Dixon CA, West of Sacramento. But I would never ask to test out someone’s suspension lol. 99% chance I am 50%+ bigger than them and it won’t be right for me anyway. Wouldn’t want to cause any damagewelcome to the forum and where are you located? you might be sitting near fellow riders and can try their bikes to get a feel for how these can be dialed in for your personal preference.
thank you for this. I pick the bike up this Tuesday so I will definitely check out the clutch return spring and give a look at anything else I can tell is off. Is there a thread you recommend that gives a chart for what psi is ideal for what weight of rider?There are a couple of things to watch out for when buying a TW directly from the dealership. Firstly, these things turn up two to a crate, guaranteed, every time. So the mechanic takes a look, decides “sod that”, and gives the pre-assembly job to “Liitle Jim”, the workshop grunt
Here on this board, we primarily deal with TW’s day in, day out, but to the dealership they are toys with little mark up, and are so simple that the “big mechanic” has got better things to play with. Heck, a couple of bolts here and there, fill it with oil, get it out of my workspace. Grunt work
So the grunt does exactly that, and typically misses things. First up, look at the clutch cable, and follow it down to where it meets the left crankcase. The cable fixes to a lever, and on that lever is a return spring. This return spring is not attached in its final working position by the factory, relying instead to have it attached correctly once the bike is in use. In other words, Little Jim, who’s never seen a TW before, sees the spring, doesn’t realise it actually needs to be set up further, and hands the bike over with a “soft clutch”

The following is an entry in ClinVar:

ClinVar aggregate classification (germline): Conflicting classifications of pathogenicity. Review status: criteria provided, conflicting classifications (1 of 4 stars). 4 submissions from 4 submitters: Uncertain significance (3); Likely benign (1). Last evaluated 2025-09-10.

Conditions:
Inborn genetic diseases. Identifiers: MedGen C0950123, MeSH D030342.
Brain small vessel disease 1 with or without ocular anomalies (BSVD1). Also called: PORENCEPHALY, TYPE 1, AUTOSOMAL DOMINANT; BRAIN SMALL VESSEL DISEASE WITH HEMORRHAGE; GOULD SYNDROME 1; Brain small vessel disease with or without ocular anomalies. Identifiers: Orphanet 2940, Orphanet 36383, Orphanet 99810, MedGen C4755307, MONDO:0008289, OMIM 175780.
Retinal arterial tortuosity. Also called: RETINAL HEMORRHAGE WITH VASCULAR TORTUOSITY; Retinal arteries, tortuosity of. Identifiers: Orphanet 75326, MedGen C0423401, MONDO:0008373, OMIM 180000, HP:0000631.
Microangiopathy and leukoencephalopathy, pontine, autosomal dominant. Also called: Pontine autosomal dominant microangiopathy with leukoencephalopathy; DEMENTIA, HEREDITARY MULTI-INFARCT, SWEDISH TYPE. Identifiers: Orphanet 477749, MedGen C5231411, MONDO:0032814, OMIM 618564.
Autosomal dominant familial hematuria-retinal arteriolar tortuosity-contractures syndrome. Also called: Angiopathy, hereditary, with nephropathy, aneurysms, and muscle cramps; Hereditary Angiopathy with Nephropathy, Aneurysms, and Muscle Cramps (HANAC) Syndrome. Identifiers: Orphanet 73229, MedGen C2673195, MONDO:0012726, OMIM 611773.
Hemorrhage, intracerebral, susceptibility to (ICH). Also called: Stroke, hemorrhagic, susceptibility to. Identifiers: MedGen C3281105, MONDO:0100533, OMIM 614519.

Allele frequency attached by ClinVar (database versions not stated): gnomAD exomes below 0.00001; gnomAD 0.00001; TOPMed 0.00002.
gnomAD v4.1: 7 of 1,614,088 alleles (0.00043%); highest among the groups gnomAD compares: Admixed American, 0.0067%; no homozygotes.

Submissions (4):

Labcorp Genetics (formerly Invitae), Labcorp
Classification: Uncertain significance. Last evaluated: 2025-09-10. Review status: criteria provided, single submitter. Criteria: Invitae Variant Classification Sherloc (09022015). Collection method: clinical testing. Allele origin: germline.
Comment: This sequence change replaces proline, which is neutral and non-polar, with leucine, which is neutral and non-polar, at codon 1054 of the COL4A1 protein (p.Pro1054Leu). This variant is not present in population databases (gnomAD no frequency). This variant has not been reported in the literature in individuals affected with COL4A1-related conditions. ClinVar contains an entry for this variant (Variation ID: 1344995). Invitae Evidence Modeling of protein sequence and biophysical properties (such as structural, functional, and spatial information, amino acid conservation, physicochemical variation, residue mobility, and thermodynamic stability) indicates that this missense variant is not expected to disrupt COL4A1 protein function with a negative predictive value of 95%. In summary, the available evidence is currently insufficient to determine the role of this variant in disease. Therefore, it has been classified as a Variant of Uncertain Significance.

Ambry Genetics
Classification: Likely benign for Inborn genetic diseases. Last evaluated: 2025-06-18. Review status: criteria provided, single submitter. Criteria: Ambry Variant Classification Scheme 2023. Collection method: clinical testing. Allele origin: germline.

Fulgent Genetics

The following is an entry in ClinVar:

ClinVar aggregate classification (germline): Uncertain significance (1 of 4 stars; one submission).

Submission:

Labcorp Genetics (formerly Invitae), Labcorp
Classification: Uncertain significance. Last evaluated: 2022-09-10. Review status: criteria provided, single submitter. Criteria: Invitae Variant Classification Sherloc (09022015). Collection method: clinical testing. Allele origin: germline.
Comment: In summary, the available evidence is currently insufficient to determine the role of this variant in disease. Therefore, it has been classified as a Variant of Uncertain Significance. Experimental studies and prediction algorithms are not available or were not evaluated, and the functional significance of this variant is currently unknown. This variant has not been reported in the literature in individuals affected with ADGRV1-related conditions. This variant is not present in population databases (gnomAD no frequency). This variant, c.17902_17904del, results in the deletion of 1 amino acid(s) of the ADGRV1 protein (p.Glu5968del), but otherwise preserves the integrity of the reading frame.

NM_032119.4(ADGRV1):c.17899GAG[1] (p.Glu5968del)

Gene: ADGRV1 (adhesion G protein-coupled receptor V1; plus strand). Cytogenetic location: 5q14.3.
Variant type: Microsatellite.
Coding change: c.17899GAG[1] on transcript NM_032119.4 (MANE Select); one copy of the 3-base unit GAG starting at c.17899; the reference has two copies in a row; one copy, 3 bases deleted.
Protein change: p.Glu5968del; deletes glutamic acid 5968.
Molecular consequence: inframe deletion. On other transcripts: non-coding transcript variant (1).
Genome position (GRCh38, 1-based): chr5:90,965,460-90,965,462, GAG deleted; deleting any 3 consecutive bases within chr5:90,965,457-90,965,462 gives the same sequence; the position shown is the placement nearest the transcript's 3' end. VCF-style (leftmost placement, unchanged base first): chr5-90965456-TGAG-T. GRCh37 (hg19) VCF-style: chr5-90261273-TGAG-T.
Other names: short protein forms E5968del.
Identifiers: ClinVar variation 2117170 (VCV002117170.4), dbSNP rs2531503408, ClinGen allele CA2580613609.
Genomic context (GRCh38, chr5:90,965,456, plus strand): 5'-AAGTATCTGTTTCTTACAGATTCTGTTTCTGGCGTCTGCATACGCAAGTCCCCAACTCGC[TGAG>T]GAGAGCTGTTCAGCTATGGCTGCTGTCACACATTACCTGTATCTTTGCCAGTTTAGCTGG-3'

We chew over this every now and then, but as new users come on board, they are often surprised - site https://www.tw200forum.com clutch return spring - Google Search
The next one makes perfect sense when you think about it, but this is “Little Jim” – tire pressure. Given that the humble TW has about as much suspension travel as your average hedgehog, most people just look at those big bulky tires, and think “Odd”. Think about it for a moment – if you were riding a hedgehog bareback, the last thing you’d do would be to make the ride as hard as possibly by pumping up the tires to bursting point
The TW is a bit like that, and a lot of the suspension is actually in the tires. The manual states “19 psi for riders up to 170 pounds” (or something like that). “Little Jim” knows better, and puts 24 psi front and back, just like always. Sure, if you have the TW201/203 road tires and are determined to go for the land speed record on a two valve thumper, pump them up and hope you never go over a bump. But if the bike is stock, with knobblies, tone it down a bit. Many of us run below 15 psi for the trails, and not much over for the road. Not all nuts are on the bike, some of them are on the rider, and just like crates of TW’s, they come in pairs
19 psi is your starting point, adjust to body weight and riding conditions from there in either direction, but don’t leave it up some grunt in the shop …….